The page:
The video is titled «Why You Shouldn’t Nest Your Code», but it hardly answers this question at all – I count 1 sentence. A better title would have been «How To Reduce Indentation In Your Code».

Here is the «four deep» example from the video:

```
int calculate(int bottom, int top)
{
if (top > bottom)
{
int sum = 0;
for (int number = bottom; number <= top; number++)
{
if (number % 2 == 0)
{
sum += number;
}
}
return sum;
}
else
{
return 0;
}
}
```

Here is it again, but reformatted:

```
int calculate(int bottom, int top) {
if (top > bottom) {
int sum = 0;
for (int number = bottom; number <= top; number++) {
if (number % 2 == 0) { sum += number; } }
return sum;
} else {
return 0;
}
}
```

Now is it still so bad?

To be clear: I do agree that the transformations proposed by the video are improvements.

Note that there is a slight of hand at 1:55: the ‘extracted’ code actually isn’t present in the original code. Instead, first the code is implicitly transformed

```
// from
if (number % 2 == 0) { sum += number; }
// into
if (number % 2 == 0) { addend = number; } else { addend = 0; }
sum += addend;
```

and only then can the `if`

be extracted.

( Actually, there are more steps: from `addend`

to `number % 2 == 0 ? number : 0`

and then back again to `if`

. )

Erratum: the condition `(top > bottom)`

‘flipped’ is not `(top < bottom)`

but rather `(top <= bottom)`

. Indeed, reordering logic is often not trivial and CONSTANT VIGILANCE is appropriate.

I tend to dislike the effects of extraction as demonstrated in the video. In many languages it forces code apart. If possible I’d like to keep it local.

Compare

```
// original
pub fn is_leap_year(year: u64) -> bool {
year % 4 == 0 && (year % 100 != 0 || year % 400 == 0)
}
// divisibility check extracted
fn divisible_by(year: u64, d: u64) -> bool {
year % d == 0
}
pub fn is_leap_year(year: u64) -> bool {
divisible_by(year, 4) && (
!divisible_by(year, 100) || divisible_by(year, 400)
)
}
// but I'd rather have (and Rust lets me 🎉)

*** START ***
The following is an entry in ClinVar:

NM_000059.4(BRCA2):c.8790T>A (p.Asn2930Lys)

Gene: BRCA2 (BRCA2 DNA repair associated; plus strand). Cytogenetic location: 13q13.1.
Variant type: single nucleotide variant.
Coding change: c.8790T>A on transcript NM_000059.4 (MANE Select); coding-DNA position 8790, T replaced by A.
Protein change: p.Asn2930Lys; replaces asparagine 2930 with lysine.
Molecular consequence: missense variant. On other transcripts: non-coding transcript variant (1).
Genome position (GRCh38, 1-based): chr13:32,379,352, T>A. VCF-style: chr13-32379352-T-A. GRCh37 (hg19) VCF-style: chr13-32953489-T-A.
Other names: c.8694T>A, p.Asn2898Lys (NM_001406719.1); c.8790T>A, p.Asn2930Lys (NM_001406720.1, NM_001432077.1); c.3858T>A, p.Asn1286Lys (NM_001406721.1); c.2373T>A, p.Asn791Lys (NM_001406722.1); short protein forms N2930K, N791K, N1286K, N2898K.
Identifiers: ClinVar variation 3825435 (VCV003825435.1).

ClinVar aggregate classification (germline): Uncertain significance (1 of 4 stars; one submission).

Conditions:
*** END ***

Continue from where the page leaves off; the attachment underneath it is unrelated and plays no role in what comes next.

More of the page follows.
pub fn is_leap_year(year: u64) -> bool {
let divisible_by = |d| year % d == 0;
divisible_by(4) && (!divisible_by(100) || divisible_by(400))
}
```

Languages differ in refactorizability. I hate Python in this regard. Rust seems decent. But Haskell is *great* at it.

Most languages lack `where`

clauses and `let`

expressions. I miss them regularly.

##
A `where` demo

This particular example doesn’t really let `where`

shine, but maybe it gets its point across?

```
-- Analogous to the original C code, so it looks weird
calculate :: Int -> Int -> Int
calculate bottom top = runST $ do
if top > bottom
then do
sum <- newSTRef 0
for_ [bottom .. top] $ \number -> do
when (even number) $ do
modifySTRef' sum (+ number)
readSTRef sum
else pure 0
-- and now with subexpressions extracted into a `where` clause:
calculate :: Int -> Int -> Int
calculate bottom top = runST $ do
if top <= bottom
then pure 0
else addUpTheEvens
where
addUpTheEvens = do
sum <- newSTRef 0
for_ [bottom .. top] (whenEvenAddTo sum)
readSTRef sum
whenEvenAddTo sum number = modifySTRef' sum (+ filterNumber number)
filterNumber number = if even number then number else 0
-- lest you think Haskell is crazy, here is an idiomatic solution
calculate :: Int -> Int -> Int
calculate bottom top
| top > bottom = sum (filter even [bottom .. top])
| otherwise = 0
```

Now, to answer

I’m not sure. I do tend to avoid deep indentation, but not *because* of the indentation. I never think *I want to reduce indentation*, but reduction of indentation regularly is an effect of my efforts to make the code more intelligible.